Hundreds of people, young and old, gathered to sing laments of Tisha B’av outside the John F. Kennedy Federal Building in downtown Boston late Sunday afternoon, shifting the focus of the traditional day of mourning from ancient struggles to an issue dominating today’s headlines.
The holiday, known as the saddest of the Jewish calendar, is typically observed as a commemoration of the destruction of the Temple of Jerusalem and persecution of the Jewish people. But Sunday’s crowd gathered to mourn what they described as a current tragedy — the separation of immigrant children from their families at the southern border and living conditions inside immigrant detention centers.
About 10 leaders from Jewish organizations around Greater Boston led the crowd in songs from the Book of Lamentations. Many held signs above their heads with messages such as, “Close the camps,” and, “Keep families together,” during the ceremony.
The rally, organized in part by an alliance of rabbis known as T’ruah, along with several others was meant to highlight the “calamity against communities” posed by the nation’s current immigration practices, said Michael Rothbaum, a rabbi from Acton.
“It is our national catastrophe,” Claudia Kreiman, a rabbi from Brookline added. “We cannot separate our experience of being broken and persecuted from what is happening now.”
Between songs, the leaders read testimonies from children at the border, including a 12-year-old whose mother and father live in Massachusetts.
“Every night my sisters keep asking me, ‘When will our mommy come get us?’ I don’t know what to tell them.”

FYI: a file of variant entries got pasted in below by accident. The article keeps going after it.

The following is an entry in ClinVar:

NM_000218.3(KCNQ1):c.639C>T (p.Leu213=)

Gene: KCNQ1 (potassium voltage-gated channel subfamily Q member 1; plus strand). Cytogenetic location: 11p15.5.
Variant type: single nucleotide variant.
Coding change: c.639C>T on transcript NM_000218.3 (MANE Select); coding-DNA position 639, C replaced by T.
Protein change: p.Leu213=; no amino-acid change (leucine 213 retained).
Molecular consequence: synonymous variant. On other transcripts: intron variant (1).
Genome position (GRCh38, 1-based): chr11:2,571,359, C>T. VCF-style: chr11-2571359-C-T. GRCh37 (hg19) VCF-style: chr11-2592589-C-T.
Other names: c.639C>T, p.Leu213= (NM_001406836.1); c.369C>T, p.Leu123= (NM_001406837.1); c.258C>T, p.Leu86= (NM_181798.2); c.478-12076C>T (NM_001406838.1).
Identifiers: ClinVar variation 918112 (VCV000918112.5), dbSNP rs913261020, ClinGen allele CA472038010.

Some in the crowd, like Georgia Leonce of Lynn, knows firsthand the consequences of the nation’s current immigration policies. Her husband was deported to St. Lucia more than a year and a half ago, and she cares for her two young sons alone. One of them now suffers from panic attacks, she said.
“It breaks my heart every day because we did everything right,” Leonce said with tears in her eyes.
Her husband worked three jobs, she said, and never took food stamps to feed the family.
“My husband didn’t deserve it,” she said.
In the middle of the rally, leaders asked the crowd to face the JFK Federal Building, which houses the Citizenship and Immigration Services, and shout their thoughts.
“Where’s your humanity?” a woman could be heard yelling.
“How long, oh, Lord?” said another.
Barbara Penzner,62, a rabbi in West Roxbury, said she recently went to Guatemala, where she was struck by how American policies had played a part in creating social unrest there.
“It just broke our hearts,” she said. “I feel a tremendous responsibility to help these people have a better life.”